MyEclipse HTML/JSP Editor
To edit an HTML or JSP file, do one of the following:
- Double-click an HTML or JSP file.
- Right-click an HTML or JSP file, and select Open.
The HTML editor has the following modes:
- Source Mode—The Source mode is a source code editor for HTML and JSP code that includes smart content assist, line numbering, colored syntax highlighting, format operations, real-time validation, marking of problematic source as you type, and code formatting.
- Design Mode—The Design mode has a dual panel view with the Design mode in the top panel and the Source mode in bottom panel. The design mode is a WYSIWYG visual editing mode. The design canvas allows web UI controls to be selected, copied, cut, pasted, and repositioned using drag-and-drop. This mode includes a design palette that contains UI web controls you can add to the design canvas.
- Preview Mode—The Preview mode allows you to quickly see how your page looks in a browser. The Preview mode loads the current source from the Design mode, even if the editor contents have not yet been saved. The HTML source is rendered in the Preview mode and is “rooted” at the location of the resource. If images in the HTML document are relative to the current location of the HTML page, then the images are rendered correctly in the preview.
The Design mode is the default when opening a file. Change modes by clicking the appropriate tab on the bottom of the editor.
This overview shows the concepts and features most important to HTML editing using the source code editor. For information on using the Design mode, click here.
You can access the source code from the Source mode or the Design mode. The Design mode has a dual panel view with the Design mode in the top panel and the Source mode in bottom panel.
The following productivity features are available when editing the source code directly:
- Syntax color and highlighting
- Smart code completion and content assist
- HTML Validation
- Source Formatting and Cleanup
- HTML Templates
- HTML Snippets
Throughout the source, the editor provides content-specific code assistance.
Tag names: Code assist provides a list of available HTML tags based on your current context.
Tag attributes: Code assist provides a list of attributes specific to the tag being edited.
Attribute values: When appropriate, the code assist provides you with a list of known possible values.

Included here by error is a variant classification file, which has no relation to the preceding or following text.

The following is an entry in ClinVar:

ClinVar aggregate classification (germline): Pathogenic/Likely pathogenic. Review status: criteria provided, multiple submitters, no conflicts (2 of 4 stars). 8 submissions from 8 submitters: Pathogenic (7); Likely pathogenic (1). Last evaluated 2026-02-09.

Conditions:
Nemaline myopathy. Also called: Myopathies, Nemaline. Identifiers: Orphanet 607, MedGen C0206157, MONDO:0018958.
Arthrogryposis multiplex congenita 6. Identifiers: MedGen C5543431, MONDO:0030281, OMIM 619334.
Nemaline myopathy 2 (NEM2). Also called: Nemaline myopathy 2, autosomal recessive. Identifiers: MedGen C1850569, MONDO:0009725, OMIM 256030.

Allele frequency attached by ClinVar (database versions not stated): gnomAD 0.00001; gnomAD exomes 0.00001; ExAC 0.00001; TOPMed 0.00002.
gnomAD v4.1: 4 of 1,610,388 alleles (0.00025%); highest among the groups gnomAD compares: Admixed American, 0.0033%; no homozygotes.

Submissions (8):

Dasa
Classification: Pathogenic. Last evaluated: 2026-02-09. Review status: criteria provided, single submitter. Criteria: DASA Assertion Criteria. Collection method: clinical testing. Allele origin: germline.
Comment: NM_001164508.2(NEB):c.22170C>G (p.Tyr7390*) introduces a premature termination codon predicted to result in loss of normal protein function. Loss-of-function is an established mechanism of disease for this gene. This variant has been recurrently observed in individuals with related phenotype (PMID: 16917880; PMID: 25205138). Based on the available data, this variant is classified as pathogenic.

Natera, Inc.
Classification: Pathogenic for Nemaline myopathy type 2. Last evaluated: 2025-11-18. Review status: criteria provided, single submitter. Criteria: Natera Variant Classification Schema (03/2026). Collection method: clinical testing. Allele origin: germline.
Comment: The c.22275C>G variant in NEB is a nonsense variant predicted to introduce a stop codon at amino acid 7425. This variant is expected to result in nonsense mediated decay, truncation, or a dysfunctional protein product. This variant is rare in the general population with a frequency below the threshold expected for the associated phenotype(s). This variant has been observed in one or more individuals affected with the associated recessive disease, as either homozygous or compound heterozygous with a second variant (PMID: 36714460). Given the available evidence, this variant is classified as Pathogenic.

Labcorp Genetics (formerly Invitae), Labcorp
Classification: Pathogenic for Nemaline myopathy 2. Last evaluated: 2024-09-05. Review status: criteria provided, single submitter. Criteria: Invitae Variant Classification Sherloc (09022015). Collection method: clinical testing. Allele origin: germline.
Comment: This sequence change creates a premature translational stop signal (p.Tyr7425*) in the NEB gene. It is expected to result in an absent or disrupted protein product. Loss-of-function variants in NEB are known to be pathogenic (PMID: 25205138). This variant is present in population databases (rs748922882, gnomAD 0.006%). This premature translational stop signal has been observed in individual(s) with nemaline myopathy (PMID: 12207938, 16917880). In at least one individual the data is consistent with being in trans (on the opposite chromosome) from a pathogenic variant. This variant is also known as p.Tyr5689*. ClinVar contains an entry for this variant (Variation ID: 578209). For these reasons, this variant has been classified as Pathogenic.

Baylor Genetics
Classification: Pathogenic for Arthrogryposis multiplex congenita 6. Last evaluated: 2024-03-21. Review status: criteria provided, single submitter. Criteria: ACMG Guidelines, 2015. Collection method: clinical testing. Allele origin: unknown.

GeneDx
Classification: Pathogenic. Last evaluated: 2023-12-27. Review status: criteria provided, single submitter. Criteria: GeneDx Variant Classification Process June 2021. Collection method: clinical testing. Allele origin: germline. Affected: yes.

There are two types of HTML validation: “As you type” and “Resource changed.”
As you type: When you make changes to an HTML document, the editor is always checking the validity of your HTML syntax, just as the Java editor does.
Note: Validation errors and warning of this type do not appear in the Problems view.
Resource changed: When the resource is modified, either saved, moved, copied, or imported, the resource builder performs HTML validation on the resource.
Note: You can set validation preferences by selecting Window>Preferences from the menu, expanding MyEclipse, and choosing Validation.
“Resource Changed” HTML validation
To quickly format the source code, right-click the editor, and select Source>Format. The formatter doesn’t modify the HTML tag elements internally. It only adjusts indentation and spacing of HTML elements.
Use the Cleanup Document option for advanced formatting and style adjustments that allow you to change the cases of both tag names and attributes. There are other options for inserting required tags and attributes. To use this option, right-click in the editor and select Source>Cleanup Document. Select the Format source checkbox to include the Format Document action as part of the document cleanup.
The HTML editor has integrated Emmet support for improving your HTML and CSS workflow. Available in MyEclipse 2015 CI 12 or later.
To access Emmet commands, right-click the editor, select Emmet and then select an Emmet command.
Unlike regular snippet functionality, with Emmet you can type CSS-like expressions which are dynamically parsed and then expanded immediately into well formed markup, saving you loads of typing.
For example, in an HTML file, if you type: nav>ul>li and press Ctrl+Alt+Enter, you will get
<nav> <ul> <li> </li> </ul> </nav>
A more complicated example, ul>li.item$*5 will result in
<ul> <li class="item1"></li> <li class="item2"></li> <li class="item3"></li> <li class="item4"></li> <li class="item5"></li> </ul>
Now, a couple of CSS examples:
bd:n expands to border: none;
ff:v expands to font-family: Verdana, Geneva, sans-serif;
There are hundreds of additional options – right-click the editor, and select Emmet>Emmet Cheat Sheet for a list of all the abbreviations.
Beyond code expansion, Emmet also helps with code navigation and selections too.
The Outline view provides a real-time tree view of the HTML document. Each node in the tree represents an HTML element. Click a tree node to highlight the corresponding HTML element in the source editor and to activate the element in the Properties view.
Right-click an HTML element in the outline to see a list of actions enabled for it. The contents of each of these menus are context-sensitive based on the type and location of the HTML element. For instance, in the following example, the menu items for a <tr> tag in the Add Before menu show only those HTML tags that make sense in the parent <table> context.
The Properties view allows you to edit valid attributes for any selected HTML element.
To edit the HTML Editor preferences, right-click the source editor, and select Preferences from the menu. Or, you can select Window>Preferences>MyEclipse>Files and Editors and select the appropriate editor. The Common Editor preferences are used by all MyEclipse editors, including the HTML Editor.
The HTML Source preference has options specific to HTML editing such as format rules, content assist, tag names, and cases.
6. Related Topics